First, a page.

We’re thrilled to welcome two powerhouses of Los Angeles literature onto The Air/Light Podcast. Vickie Vértiz and Alex Espinoza were each born and raised in Los Angeles, and they also make the city, its people, and its communities the center of their poetry and fiction. Vickie and Alex use their writing as both a means of artistic expression and as a process of social justice, helping to redraw the cognitive maps of Los Angeles, to orient them toward a more equal city and society. Vickie and Alex are public writers in the sense that they do so much more than write: they are also teachers, activists, and organizers.
Vickie Vértiz is a native Angelena and the oldest child of an immigrant Mexican family. Her poetry and essays have appeared in the New York Times Magazine, the Los Angeles Review of Books, KCET Departures, and the San Francisco Chronicle. Her book Palm Frond with Its Throat Cut (University of Arizona Press) won the 2018 PEN America Literary Prize in poetry. A VONA, Macondo, and CantoMundo Fellow, she teaches at UC Santa Barbara.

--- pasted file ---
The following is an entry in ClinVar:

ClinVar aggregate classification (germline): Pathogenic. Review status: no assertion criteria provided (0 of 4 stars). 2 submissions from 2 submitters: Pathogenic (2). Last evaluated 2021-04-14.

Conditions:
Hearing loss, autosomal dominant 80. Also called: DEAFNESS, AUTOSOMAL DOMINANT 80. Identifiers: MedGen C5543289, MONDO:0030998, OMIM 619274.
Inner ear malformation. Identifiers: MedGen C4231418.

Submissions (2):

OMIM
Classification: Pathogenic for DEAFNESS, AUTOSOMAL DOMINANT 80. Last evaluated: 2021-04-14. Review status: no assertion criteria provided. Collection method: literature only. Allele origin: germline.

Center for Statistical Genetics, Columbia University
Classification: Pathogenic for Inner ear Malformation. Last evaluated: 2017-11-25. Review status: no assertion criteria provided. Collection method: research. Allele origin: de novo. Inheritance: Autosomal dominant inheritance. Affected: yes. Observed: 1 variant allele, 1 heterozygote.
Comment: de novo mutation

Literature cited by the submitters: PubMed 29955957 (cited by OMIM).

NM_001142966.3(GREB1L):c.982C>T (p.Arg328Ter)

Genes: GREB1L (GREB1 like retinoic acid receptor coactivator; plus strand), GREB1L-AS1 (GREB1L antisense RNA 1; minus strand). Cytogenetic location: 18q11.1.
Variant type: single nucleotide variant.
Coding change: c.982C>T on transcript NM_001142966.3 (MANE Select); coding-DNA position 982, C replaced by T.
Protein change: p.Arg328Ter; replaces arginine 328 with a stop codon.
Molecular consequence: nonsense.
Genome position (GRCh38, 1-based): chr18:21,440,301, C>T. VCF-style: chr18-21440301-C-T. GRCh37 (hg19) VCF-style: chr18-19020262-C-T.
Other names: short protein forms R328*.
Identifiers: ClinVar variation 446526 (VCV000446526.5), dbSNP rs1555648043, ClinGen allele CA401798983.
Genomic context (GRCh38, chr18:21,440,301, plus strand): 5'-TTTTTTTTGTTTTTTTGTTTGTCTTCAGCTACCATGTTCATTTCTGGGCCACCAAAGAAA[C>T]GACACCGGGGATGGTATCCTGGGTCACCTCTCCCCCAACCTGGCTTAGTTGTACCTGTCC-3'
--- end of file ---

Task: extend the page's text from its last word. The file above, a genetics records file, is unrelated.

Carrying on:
Alex Espinoza earned his MFA from UC Irvine and is the author of the novels Still Water Saints (Random House) and The Five Acts of Diego León (Random House). His most recent book is Cruising: An Intimate History of a Radical Pastime (Unnamed Press). He’s written for the Los Angeles Times, The New York Times Magazine, Virginia Quarterly Review, and NPR’s All Things Considered. The recipient of fellowships from the National Endowment for the Arts and the MacDowell Colony, as well as an American Book Award from the Before Columbus Foundation, he is the Tomás Rivera Endowed Chair of Creative Writing at UC Riverside.
In our conversation, we discuss the history and present of literature in Southern California, how art intersects with community, and more. And keep listening after the closing theme music to hear Vickie and Alex reading from new work.
We hope you enjoy the episode!